Alex, liking the idea that she can help him get rid of more angels, takes Willow with him, narrowly escaping many angel supporters at various locations around the country. They eventually learn how Willow can help get rid of angels, and there is a lot of angel/human identity crisis, where Willow cannot understand why Alex can even be in the same room as someone part angel. The book ends with some action packed standing up for what is right moments, and a lot more angels coming, ending with a good transition all ready for book 2 in the soon to be trilogy.
What I loved most: the concept of angels feeding off the energy of people. They look like the angels painted in Renaissance paintings (or that is how I pictured them), but they are not sent from God (I hope). For all I know, they have absolutely nothing to do with religion; it’s just the population that portrays them as Godly. They could be monsters or aliens even, because they come form a different world. And what makes it slightly believable is that the angels researched things, and practiced things. They were being sent in waves to make sure they could survive on Earth.
What I didn’t love: the author didn’t allow for much surprise. After one chapter with Alex, I realized Willow had to be at least part angel (I realized this way before she did). And then I realized her parentage way before she did. I realized a lot of things too early, and I know the author did this on purpose, in effort to make her readers feel super smart, but it kind of just made me feel super annoyed. I need more surprise, please. Also, I loved the character point of view shifts between Alex and Willow. But, I was not feeling the random one time point of view shifts with some not-as-important yet characters. I think the book needed to stay just Willow and Alex. The other characters just did not fit with the writing style for me; it actually kind of confused me and this took away from the plot.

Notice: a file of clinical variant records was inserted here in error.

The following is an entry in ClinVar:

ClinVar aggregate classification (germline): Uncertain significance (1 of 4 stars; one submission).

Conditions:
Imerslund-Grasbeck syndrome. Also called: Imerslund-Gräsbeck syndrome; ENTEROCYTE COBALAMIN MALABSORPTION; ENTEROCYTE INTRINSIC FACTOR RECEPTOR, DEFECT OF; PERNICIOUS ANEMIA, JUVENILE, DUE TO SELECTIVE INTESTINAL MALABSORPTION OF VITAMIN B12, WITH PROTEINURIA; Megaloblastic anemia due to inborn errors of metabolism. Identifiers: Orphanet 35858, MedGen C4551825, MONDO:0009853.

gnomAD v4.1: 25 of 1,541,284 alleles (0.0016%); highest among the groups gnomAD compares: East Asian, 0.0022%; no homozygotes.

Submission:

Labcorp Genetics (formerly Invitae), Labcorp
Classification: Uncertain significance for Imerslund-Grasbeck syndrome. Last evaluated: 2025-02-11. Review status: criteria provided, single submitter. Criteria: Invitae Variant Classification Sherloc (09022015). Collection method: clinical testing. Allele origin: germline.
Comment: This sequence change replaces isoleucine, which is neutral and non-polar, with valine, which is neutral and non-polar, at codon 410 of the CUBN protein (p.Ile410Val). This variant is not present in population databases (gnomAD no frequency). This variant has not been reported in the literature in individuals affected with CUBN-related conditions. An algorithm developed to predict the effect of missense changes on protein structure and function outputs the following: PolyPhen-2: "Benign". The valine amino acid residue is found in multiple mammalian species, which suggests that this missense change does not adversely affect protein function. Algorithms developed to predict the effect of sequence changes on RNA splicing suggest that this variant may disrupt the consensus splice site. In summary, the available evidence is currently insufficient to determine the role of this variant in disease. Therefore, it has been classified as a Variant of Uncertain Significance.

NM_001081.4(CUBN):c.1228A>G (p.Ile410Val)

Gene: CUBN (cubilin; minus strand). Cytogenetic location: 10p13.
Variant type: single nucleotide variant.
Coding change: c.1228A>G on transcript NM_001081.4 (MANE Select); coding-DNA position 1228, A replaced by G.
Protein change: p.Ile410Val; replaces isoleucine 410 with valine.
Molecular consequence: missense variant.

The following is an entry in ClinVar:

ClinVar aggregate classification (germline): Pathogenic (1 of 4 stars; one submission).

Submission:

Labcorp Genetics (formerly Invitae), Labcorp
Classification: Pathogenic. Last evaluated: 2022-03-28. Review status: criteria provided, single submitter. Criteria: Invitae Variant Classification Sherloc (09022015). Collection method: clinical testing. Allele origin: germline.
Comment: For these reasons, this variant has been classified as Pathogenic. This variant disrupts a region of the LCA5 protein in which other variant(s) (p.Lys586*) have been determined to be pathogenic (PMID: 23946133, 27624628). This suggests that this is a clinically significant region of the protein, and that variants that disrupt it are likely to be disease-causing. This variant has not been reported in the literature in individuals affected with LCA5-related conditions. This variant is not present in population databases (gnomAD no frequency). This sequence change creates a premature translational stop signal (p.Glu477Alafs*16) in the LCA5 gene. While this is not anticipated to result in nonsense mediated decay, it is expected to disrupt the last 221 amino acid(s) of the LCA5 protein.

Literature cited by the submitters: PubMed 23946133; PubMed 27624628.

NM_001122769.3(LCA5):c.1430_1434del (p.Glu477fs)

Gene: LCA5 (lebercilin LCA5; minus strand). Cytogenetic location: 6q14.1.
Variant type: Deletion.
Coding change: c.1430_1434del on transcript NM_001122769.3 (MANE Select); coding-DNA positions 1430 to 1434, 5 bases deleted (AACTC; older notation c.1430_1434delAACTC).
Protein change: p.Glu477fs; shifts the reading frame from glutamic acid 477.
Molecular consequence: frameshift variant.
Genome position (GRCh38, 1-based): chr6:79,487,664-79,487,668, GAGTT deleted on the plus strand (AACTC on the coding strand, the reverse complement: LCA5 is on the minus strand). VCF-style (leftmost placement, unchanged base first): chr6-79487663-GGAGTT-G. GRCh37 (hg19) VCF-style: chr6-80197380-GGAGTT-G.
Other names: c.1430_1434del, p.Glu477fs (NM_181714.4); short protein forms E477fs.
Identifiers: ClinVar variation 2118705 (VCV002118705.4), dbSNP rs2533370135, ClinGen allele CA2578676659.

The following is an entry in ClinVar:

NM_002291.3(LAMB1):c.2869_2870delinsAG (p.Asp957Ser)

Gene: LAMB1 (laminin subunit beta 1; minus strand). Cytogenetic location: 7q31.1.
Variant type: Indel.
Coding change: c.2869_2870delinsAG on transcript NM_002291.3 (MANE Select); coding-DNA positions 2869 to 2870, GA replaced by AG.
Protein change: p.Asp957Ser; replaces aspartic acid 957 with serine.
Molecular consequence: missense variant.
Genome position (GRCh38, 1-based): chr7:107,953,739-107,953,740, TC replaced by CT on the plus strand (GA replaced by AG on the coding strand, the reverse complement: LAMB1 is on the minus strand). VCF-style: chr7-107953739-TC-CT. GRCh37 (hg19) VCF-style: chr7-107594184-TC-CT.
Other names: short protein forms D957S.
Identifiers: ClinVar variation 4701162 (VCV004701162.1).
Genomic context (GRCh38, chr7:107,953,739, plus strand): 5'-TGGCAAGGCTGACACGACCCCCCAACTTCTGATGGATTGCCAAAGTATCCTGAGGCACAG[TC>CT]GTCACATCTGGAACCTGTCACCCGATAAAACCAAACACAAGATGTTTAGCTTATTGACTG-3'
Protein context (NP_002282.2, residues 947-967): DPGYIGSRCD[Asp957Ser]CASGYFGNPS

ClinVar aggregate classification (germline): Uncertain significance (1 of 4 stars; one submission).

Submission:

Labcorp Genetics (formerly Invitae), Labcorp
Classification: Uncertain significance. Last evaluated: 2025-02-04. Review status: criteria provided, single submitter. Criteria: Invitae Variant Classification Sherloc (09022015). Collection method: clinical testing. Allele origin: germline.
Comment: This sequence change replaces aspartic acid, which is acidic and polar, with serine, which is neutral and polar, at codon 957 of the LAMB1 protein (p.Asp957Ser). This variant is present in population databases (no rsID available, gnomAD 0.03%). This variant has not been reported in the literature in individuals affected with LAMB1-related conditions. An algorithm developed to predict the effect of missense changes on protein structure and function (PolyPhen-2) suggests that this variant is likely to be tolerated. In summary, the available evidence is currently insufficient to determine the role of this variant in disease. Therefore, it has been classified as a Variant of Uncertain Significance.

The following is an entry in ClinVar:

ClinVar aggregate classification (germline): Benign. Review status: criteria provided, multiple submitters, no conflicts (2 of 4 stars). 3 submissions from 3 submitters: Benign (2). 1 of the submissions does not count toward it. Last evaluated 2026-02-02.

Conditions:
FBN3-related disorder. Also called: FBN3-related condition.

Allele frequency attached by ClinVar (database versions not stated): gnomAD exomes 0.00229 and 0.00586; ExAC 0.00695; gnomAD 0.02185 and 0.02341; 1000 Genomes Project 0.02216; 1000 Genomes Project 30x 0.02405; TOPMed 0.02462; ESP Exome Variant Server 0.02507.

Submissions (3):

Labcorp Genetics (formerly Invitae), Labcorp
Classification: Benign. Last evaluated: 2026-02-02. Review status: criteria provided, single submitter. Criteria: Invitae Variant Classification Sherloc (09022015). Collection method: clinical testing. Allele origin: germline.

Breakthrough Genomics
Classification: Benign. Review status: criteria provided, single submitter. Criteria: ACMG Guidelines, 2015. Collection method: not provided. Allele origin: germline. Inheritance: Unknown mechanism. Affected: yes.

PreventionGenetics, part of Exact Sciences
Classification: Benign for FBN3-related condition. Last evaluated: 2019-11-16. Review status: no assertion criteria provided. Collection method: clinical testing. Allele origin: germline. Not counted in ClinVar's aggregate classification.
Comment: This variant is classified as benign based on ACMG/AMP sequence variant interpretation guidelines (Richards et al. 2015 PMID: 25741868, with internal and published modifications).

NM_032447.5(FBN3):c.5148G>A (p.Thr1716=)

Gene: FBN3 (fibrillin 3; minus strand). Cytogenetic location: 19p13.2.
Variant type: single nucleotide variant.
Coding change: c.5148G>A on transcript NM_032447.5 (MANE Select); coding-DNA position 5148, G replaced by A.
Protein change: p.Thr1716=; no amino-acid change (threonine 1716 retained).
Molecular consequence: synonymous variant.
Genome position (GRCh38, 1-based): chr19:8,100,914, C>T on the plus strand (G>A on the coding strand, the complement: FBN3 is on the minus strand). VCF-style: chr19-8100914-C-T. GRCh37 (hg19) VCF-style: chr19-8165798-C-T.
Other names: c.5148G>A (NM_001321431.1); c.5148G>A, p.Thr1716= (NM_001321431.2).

And of course there was the romance. At first, I loved it. There was so much tension built up on those long car rides. But it was very believable; the romance took it’s time. Eventually, I did hit some gag reflex moments, but they weren’t too bad because Willow remained Willow and Alex remained Alex, after the romance. For a couple of minutes there I really thought their love would prevent the plot from continuing, but it didn’t. Willow was strong enough to do what was right even though other things were a lot more tempting. I liked Willow and, and I loved Alex. Don’t read this though, if you are not in the mood for a little sappiness. I give it a 8/10.